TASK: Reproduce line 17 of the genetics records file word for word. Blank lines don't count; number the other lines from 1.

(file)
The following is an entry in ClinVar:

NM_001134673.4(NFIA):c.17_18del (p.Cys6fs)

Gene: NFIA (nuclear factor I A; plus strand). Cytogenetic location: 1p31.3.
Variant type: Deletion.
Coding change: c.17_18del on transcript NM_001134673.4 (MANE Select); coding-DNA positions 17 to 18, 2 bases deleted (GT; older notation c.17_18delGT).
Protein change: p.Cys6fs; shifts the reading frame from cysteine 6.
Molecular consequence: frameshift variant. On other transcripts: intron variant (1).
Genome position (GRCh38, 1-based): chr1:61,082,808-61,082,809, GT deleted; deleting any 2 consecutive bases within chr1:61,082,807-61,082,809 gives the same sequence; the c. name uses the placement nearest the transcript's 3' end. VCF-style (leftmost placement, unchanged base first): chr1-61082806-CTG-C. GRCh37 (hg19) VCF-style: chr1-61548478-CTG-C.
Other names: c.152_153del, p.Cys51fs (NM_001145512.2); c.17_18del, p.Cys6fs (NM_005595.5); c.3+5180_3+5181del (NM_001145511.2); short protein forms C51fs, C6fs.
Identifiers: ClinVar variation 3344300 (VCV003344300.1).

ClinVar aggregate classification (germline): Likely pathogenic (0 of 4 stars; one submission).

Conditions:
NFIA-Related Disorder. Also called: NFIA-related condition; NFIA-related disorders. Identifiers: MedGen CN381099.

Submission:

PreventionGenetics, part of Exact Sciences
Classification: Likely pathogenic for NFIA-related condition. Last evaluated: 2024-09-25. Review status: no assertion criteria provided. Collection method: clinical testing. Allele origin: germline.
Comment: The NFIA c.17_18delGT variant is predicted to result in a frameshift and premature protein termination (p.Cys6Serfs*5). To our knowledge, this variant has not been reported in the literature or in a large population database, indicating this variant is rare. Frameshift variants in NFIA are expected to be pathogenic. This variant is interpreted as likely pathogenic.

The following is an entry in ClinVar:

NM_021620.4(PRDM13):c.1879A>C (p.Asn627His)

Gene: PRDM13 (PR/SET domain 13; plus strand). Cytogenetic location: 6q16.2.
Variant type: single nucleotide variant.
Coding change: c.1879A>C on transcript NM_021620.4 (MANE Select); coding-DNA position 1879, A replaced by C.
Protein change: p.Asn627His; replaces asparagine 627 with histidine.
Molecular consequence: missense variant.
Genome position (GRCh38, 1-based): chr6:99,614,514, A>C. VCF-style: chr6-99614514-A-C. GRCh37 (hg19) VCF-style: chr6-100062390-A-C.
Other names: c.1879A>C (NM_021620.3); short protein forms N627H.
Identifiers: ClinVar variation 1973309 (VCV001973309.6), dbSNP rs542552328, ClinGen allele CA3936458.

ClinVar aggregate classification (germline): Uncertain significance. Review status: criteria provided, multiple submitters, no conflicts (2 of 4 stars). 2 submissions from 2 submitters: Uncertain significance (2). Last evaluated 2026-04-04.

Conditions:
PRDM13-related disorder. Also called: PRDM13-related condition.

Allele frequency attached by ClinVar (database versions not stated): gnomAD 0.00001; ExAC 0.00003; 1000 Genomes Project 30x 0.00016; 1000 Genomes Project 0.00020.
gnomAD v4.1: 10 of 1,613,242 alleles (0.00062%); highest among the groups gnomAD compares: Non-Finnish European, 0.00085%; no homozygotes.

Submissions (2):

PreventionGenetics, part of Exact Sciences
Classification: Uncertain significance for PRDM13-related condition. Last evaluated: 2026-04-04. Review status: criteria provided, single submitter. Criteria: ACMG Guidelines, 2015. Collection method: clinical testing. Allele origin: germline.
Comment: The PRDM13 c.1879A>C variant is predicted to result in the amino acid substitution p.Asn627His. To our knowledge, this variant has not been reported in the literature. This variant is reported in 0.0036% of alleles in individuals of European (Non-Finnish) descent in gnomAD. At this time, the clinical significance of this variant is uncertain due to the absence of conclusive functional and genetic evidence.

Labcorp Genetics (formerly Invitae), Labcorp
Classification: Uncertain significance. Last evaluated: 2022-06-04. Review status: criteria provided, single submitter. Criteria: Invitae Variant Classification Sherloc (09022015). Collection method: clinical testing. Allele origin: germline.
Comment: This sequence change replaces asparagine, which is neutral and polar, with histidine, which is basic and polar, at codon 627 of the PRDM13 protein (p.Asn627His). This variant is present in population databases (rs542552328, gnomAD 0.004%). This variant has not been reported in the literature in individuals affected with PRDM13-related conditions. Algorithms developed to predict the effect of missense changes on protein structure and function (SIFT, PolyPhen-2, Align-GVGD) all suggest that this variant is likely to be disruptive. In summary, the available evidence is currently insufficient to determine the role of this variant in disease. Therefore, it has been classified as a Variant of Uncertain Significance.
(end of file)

Comment: The NFIA c.17_18delGT variant is predicted to result in a frameshift and premature protein termination (p.Cys6Serfs*5). To our knowledge, this variant has not been reported in the literature or in a large population database, indicating this variant is rare. Frameshift variants in NFIA are expected to be pathogenic. This variant is interpreted as likely pathogenic.